Published 'Glimpses' 1994
Matthew occupied the garden, accompanied by a half empty bottle of Muscadet on the white table. He had the world's horrors on his shoulders knowing deep down that if he didn't visualise the downside, somebody far more evil would take up the mantle and dole out even nastier helpings from the dregs of man's barrel. Matthew's duty was almost like setting the bottom line. So, his thoughts had pain and sorrow as their marker. Furthermore, the monstrous hauntings that filled his mind had all the gore left in - mulchy corpses lying in wait with few shreds of flesh in place, then the mincing, the putrifying, living cadaver-swamps.
He was just visualising such a fate for his wife Amelia. Yet, she looks with a wan face into the garden, her dress picked out by an artist's palette, greens, blues and gorgeous reds. She stands at the kitchen door, empty wine glass aloft, as if intent on her share from Matthew's bottle. He tries to ignore her. Real people had this knack of creeping up on one and masquerading as ghosts. He'll have no truck with it.
She walks towards him, forcing a smile against his efforts.
He cringes. A small item has fallen from the sky into his wine, one with insect legs. He fishes it out but does not throw away the mouthful he is about to take. No such insignificant member of God's creatures will make Matthew lose out on any wine. Amelia pours herself a glassful and sits down in the other folding garden chair.
"There are dark places that I dare not clean," Amelia said.
Was she the woman Matthew had hired to keep house for him? Not a wife, but an employee? He could not be sure.
"I know the landing is dark, Amelia. I understand your fears." He does not understand his own, however.
"Not only the landing, the broom cupboard, too. And the main bedroom at the front of the house."
He seethed. He had told her not to venture into the master bedroom. There was nothing that could be cleaned properly in there, after all - and she might see the thing in the bed with which he slept.
Tom now stood at the kitchen door, another empty wine glass aloft. All Matthew's visualisations had now reverted to type. Tom used to be Matthew's son, before he grew too old to have him as a father and left home to be a teacher. Amelia beckoned Tom to join them in the garden. The grass needed cutting (still does), but Matthew had ensured that nowhere was there available anything that could cut it: to be on the safe side of the bottom line.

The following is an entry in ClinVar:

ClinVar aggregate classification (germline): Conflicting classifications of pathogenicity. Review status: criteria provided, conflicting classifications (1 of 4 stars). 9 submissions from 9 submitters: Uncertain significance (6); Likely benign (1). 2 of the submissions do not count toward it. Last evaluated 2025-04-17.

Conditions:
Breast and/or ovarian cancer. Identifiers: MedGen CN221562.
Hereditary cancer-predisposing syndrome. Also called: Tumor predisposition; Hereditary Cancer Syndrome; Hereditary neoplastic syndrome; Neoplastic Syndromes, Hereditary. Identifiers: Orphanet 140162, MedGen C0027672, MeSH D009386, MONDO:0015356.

Tom helped himself to the wine and sat in another garden chair which had unfolded like a yawning stick insect before their very eyes. Tom's long legs took stretch and splay as if they yearned to escape the body they were tired of toting.
"Hiya, Dad, lounging around again, thinking up those thoughts of yours?"
"My thoughts, son, are more real than you'll ever be!"
Amelia, by now, had taken stock of the grass and urged someone, preferably not her, to cut it.
The people had returned to the house, leaving Matthew to think away to his heart's content. Where was his daughter? She was probably visiting one of those dark places from where no children ever returned. Better than watching soaps on TV. She had yearned to marry a fruit-stoner, but Matthew had said that a tinker, tailor, teacher or suchlike were beneath her. But she'd gone off to find the beggarman or thief, no doubt, to fulfil ideas she kept like ants' eggs in her head.
For all Matthew knew, his real thoughts are even now being acted out inside the house, whilst their alibi sits out here.
He puts the wine to his lips and is slightly amazed to find it treacly red, ripe for a midnight feast at noon.
He'd soon discover that the bottom line had been snatched away.